Share with someone what you’ve learned.
The more you share with others, the more likely you’ll be to remember what you’ve learned. Every time you introduce other to a new topic, you’re also remembering what you’ve learned. The more you remind yourself, the bigger the chance that you’ll put the ideas into action.
Combine your ideas with your routine
If you want to expand your boundaries and practice some new knowledge in an action-oriented way, discover ways to incorporate it into your daily routine. If you need a little motivation, you can join others on Crowdholding to take action with you. If you continuously put knowledge into action and turn it into your routine, it’ll be easier to stick with it.
Continue learning about the topic
The more involved you in in a topic or projects, the more you will learn about a subject as we’ve seen from our experience. Therefore, it’s best to continue learning about what you want to be aware of. The more you learn, the more you’ll remember and then put into action.
4. Be useful
You probably want to be useful to others in some way. You all desire to feel needed, capable - like you’re making a difference, in some small way. There is this lifehack article that we really like about how to make oneself useful. What makes someone extremely useful is their attitude and not their communication skills, network or competence. Here are a few things that you can do on Crowdholding to make yourself extremely useful:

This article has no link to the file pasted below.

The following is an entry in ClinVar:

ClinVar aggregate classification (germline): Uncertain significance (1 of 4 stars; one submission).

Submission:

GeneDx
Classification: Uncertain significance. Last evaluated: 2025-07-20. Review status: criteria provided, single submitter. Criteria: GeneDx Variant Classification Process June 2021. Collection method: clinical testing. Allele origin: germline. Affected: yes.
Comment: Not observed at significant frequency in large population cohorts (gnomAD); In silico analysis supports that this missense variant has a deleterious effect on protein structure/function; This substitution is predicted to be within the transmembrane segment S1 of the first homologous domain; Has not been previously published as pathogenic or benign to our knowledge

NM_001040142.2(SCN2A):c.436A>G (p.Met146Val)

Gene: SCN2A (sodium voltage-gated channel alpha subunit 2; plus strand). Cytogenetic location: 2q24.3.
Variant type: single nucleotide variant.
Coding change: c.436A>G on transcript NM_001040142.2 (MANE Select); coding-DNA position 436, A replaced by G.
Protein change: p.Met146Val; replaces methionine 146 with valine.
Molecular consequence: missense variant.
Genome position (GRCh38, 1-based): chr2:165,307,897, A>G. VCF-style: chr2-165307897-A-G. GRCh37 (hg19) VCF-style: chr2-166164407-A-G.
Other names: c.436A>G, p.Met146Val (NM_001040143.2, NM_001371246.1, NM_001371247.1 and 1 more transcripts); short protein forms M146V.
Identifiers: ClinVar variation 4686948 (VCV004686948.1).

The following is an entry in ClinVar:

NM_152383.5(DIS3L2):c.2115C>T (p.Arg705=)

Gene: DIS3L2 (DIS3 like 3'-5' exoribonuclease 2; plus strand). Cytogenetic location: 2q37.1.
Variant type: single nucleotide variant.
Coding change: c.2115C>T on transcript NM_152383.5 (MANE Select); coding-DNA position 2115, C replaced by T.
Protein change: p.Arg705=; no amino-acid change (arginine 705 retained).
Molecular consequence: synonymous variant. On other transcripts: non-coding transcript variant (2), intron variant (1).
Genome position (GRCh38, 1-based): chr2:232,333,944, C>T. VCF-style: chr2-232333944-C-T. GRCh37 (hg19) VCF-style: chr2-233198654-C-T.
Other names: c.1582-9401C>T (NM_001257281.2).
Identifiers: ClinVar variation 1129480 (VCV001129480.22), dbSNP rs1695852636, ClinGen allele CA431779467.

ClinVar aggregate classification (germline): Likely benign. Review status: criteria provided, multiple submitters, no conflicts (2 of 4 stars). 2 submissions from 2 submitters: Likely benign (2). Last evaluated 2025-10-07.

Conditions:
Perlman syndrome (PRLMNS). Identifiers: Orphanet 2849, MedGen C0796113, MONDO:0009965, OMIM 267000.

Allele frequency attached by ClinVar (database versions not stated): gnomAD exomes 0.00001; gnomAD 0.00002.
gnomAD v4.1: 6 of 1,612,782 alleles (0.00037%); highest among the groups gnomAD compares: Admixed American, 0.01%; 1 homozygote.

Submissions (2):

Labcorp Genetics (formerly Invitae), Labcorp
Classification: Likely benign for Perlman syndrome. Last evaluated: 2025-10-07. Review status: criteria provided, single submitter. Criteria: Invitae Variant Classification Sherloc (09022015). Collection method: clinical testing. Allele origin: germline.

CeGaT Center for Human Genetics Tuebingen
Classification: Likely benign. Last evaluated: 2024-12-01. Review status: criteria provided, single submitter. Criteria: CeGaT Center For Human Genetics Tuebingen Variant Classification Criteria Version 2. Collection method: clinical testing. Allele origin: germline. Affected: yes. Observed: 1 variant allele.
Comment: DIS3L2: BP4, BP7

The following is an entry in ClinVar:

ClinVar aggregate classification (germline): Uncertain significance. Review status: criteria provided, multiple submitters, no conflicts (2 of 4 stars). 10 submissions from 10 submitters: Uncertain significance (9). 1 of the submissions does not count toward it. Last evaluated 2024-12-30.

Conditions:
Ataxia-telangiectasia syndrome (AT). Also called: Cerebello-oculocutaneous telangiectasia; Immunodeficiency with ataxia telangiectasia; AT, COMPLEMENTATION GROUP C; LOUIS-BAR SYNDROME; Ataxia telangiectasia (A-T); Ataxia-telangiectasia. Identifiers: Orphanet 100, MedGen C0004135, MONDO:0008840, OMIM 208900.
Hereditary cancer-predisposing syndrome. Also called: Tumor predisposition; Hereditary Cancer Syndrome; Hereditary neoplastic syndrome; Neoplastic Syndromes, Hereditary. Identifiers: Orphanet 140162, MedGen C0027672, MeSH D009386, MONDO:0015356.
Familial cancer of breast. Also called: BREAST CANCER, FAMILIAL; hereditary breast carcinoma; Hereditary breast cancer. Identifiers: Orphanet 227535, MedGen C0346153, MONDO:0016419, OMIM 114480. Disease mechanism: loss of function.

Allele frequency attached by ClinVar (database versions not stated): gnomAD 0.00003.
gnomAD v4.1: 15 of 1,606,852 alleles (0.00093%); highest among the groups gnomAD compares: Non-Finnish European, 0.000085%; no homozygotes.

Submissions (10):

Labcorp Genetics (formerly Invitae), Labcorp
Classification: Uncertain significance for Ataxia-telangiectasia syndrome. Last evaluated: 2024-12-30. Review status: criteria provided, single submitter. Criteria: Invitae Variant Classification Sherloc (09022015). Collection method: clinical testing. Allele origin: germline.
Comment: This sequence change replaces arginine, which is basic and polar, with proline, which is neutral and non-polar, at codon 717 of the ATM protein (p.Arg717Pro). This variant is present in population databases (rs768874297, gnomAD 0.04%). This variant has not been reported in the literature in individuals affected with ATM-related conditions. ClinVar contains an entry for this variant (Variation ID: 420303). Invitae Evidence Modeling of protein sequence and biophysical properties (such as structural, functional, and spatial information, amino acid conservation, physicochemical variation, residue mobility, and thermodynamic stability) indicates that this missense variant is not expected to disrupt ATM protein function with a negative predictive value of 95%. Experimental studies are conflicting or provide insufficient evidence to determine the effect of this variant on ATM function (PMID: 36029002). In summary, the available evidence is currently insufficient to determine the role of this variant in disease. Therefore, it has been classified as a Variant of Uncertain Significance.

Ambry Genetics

Share your knowledge: Tell the world about the things you know how to do. Not sharing your knowledge is the same as not knowing it at all. Whatever it is that you can do, if nobody else knows about your skills, they won’t ask you when things need to get done.
Solve the current issues: Help entrepreneurs with their immediate problems by lending your efforts to resolving the crisis.
Satisfy your own curiosity: Take each chance to help out as those are opportunities to learn something new, to increase your knowledge and abilities.
5. Work smart, not hard